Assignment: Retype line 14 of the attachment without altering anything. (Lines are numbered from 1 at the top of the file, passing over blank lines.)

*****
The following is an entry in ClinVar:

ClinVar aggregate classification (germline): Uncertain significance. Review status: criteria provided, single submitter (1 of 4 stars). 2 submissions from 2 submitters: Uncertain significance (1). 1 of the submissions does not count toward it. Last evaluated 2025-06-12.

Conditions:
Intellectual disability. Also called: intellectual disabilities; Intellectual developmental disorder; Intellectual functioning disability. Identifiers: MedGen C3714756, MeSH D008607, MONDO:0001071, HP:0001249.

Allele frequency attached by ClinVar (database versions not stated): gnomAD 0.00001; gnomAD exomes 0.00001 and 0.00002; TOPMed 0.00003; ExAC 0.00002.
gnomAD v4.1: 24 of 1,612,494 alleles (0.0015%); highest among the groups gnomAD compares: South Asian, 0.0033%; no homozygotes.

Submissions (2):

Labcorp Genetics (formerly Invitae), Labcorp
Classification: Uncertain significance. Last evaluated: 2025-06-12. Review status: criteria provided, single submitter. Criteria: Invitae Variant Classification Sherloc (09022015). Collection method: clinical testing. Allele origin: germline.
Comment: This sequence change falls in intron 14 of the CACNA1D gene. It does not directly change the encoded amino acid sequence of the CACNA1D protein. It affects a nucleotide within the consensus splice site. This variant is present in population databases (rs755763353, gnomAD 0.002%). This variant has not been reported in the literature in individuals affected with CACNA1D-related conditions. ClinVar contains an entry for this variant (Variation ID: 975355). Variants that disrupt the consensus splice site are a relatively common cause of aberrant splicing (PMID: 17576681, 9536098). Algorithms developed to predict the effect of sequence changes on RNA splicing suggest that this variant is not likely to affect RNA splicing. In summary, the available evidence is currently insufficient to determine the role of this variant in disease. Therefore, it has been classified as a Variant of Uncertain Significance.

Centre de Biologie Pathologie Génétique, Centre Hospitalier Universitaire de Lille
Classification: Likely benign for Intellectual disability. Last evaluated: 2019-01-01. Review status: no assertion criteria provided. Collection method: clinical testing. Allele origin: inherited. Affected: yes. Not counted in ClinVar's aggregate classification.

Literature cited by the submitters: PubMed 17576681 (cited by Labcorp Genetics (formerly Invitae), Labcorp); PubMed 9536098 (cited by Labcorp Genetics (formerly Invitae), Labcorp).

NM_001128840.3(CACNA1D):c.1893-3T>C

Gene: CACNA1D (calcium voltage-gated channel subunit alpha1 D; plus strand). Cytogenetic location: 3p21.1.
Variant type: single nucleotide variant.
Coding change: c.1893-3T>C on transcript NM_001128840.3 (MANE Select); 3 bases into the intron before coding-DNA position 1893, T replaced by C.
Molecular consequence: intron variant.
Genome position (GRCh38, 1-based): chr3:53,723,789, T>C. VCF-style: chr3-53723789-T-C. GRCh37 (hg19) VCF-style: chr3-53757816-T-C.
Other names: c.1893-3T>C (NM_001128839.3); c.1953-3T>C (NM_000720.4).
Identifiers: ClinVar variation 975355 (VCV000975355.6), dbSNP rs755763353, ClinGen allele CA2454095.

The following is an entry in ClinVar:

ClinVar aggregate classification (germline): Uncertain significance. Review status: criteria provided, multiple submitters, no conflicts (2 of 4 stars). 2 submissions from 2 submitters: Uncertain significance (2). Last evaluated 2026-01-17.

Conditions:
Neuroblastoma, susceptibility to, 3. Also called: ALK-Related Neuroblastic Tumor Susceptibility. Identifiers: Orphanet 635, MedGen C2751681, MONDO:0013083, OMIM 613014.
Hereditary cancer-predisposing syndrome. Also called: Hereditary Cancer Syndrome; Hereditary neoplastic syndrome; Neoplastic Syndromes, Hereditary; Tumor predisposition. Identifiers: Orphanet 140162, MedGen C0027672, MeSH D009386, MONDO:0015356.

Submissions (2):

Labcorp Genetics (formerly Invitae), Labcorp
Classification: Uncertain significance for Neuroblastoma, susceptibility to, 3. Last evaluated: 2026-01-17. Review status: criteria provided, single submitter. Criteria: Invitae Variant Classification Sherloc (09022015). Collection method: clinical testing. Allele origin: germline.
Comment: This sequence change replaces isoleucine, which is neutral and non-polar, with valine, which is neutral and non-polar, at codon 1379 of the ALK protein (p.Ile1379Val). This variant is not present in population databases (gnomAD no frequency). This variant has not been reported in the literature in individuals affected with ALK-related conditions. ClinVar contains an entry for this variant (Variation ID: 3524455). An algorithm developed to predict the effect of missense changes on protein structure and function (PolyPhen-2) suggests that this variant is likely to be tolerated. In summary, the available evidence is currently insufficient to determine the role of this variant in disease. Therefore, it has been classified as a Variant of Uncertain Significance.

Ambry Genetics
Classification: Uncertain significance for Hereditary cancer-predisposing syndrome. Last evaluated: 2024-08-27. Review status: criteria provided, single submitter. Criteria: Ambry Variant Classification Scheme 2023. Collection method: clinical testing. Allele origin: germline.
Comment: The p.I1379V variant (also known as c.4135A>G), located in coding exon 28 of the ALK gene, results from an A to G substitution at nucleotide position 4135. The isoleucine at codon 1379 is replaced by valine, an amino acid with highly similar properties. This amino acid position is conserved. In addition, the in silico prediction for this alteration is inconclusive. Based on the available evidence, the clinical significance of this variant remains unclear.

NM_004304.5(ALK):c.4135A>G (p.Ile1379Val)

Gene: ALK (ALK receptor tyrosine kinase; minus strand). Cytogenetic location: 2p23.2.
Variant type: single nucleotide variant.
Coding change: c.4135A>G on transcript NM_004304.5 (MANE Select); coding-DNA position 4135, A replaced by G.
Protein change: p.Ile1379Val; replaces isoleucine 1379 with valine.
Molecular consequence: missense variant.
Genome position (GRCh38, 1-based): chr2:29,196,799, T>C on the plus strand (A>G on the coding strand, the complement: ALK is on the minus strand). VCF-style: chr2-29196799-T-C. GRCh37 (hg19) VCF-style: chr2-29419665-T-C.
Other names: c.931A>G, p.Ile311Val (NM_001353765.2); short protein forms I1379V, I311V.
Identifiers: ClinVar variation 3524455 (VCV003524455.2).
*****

NM_001128840.3(CACNA1D):c.1893-3T>C